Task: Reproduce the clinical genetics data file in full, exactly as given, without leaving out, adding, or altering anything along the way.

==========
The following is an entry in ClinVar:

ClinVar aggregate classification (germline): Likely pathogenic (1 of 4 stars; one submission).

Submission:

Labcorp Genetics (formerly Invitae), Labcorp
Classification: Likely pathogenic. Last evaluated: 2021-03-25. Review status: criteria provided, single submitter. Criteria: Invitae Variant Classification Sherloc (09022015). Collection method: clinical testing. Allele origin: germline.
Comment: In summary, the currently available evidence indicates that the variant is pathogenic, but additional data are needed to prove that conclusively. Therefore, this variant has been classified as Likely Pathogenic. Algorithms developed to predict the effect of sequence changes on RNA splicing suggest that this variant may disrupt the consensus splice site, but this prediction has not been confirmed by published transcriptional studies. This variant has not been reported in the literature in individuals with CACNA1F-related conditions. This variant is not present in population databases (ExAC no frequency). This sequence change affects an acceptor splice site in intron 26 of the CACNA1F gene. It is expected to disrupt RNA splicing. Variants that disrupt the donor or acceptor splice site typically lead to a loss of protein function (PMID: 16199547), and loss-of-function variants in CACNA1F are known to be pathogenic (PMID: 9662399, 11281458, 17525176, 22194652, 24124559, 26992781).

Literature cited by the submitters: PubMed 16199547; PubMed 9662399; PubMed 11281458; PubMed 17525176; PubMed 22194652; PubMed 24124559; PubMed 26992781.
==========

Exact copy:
The following is an entry in ClinVar:

ClinVar aggregate classification (germline): Likely pathogenic (1 of 4 stars; one submission).

Submission:

Labcorp Genetics (formerly Invitae), Labcorp
Classification: Likely pathogenic. Last evaluated: 2021-03-25. Review status: criteria provided, single submitter. Criteria: Invitae Variant Classification Sherloc (09022015). Collection method: clinical testing. Allele origin: germline.
Comment: In summary, the currently available evidence indicates that the variant is pathogenic, but additional data are needed to prove that conclusively. Therefore, this variant has been classified as Likely Pathogenic. Algorithms developed to predict the effect of sequence changes on RNA splicing suggest that this variant may disrupt the consensus splice site, but this prediction has not been confirmed by published transcriptional studies. This variant has not been reported in the literature in individuals with CACNA1F-related conditions. This variant is not present in population databases (ExAC no frequency). This sequence change affects an acceptor splice site in intron 26 of the CACNA1F gene. It is expected to disrupt RNA splicing. Variants that disrupt the donor or acceptor splice site typically lead to a loss of protein function (PMID: 16199547), and loss-of-function variants in CACNA1F are known to be pathogenic (PMID: 9662399, 11281458, 17525176, 22194652, 24124559, 26992781).

Literature cited by the submitters: PubMed 16199547; PubMed 9662399; PubMed 11281458; PubMed 17525176; PubMed 22194652; PubMed 24124559; PubMed 26992781.